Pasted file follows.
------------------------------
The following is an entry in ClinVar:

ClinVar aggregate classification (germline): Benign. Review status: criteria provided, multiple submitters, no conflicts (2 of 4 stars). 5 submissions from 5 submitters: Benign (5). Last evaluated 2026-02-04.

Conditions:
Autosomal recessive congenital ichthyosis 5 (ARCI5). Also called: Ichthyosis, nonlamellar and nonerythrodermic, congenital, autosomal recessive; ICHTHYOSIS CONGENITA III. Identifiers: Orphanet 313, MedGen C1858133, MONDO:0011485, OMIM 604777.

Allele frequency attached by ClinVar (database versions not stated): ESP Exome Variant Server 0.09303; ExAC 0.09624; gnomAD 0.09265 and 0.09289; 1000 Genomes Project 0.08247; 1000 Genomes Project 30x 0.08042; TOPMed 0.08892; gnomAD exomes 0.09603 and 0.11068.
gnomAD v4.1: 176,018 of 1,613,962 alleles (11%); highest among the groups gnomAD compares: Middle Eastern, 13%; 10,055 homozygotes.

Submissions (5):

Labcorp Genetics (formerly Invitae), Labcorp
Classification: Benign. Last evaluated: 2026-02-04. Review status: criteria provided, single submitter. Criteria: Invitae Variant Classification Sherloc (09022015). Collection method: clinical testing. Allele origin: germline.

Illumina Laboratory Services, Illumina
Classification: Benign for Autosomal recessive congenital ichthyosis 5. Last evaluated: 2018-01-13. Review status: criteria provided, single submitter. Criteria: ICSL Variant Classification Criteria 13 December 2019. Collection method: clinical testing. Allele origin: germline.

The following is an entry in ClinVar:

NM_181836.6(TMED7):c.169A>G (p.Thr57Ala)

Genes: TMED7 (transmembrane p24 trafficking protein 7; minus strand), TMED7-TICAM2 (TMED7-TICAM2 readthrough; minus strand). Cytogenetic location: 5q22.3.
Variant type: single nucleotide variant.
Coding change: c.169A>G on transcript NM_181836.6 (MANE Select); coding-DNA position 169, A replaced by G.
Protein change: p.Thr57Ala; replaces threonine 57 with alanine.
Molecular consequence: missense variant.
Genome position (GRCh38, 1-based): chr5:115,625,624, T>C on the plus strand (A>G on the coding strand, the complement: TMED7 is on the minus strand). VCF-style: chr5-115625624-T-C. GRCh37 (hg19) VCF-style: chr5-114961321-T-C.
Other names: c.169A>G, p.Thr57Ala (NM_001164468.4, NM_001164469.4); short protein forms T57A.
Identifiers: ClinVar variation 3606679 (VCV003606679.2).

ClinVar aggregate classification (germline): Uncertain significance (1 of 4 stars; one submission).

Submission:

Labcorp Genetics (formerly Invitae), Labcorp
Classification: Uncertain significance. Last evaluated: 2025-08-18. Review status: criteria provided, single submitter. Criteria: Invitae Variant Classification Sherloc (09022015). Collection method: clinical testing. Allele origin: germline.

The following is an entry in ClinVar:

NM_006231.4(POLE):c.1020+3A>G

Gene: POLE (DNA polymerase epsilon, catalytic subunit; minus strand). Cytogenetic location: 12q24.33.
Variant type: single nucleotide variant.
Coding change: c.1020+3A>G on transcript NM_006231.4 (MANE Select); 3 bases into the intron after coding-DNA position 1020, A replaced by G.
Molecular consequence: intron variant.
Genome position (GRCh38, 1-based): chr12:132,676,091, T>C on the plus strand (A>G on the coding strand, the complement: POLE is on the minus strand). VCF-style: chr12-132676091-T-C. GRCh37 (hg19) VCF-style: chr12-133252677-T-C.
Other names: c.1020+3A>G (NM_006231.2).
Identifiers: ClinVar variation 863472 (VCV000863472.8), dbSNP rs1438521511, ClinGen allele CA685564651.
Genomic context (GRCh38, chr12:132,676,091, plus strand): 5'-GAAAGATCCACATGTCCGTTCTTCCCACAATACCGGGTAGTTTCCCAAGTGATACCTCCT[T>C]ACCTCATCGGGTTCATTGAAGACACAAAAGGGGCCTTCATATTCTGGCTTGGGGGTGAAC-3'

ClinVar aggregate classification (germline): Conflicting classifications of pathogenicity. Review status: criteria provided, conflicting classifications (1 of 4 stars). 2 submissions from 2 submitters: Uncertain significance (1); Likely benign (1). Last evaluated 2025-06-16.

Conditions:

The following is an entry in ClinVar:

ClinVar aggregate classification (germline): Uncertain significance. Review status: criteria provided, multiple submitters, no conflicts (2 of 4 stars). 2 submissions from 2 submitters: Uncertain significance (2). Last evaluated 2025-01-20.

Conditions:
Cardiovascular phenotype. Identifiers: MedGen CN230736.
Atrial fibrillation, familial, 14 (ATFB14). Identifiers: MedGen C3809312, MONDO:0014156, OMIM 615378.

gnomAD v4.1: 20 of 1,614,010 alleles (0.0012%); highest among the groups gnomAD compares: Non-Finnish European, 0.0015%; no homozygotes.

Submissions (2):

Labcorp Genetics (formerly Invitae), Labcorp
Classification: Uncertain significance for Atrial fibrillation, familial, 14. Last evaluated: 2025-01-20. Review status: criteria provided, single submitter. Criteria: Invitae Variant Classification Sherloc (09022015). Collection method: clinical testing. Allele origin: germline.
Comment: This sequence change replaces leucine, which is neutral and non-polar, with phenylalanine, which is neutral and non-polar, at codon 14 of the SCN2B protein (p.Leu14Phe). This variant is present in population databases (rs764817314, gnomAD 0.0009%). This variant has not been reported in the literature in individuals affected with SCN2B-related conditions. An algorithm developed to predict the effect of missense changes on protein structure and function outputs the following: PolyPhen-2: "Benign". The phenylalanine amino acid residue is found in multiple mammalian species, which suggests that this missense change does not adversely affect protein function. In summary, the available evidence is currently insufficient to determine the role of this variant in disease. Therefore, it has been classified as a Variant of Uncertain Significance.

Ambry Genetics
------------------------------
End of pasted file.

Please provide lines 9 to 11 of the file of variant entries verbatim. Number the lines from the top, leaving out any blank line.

Classification: Benign. Last evaluated: 2026-02-04. Review status: criteria provided, single submitter. Criteria: Invitae Variant Classification Sherloc (09022015). Collection method: clinical testing. Allele origin: germline.

Illumina Laboratory Services, Illumina
Classification: Benign for Autosomal recessive congenital ichthyosis 5. Last evaluated: 2018-01-13. Review status: criteria provided, single submitter. Criteria: ICSL Variant Classification Criteria 13 December 2019. Collection method: clinical testing. Allele origin: germline.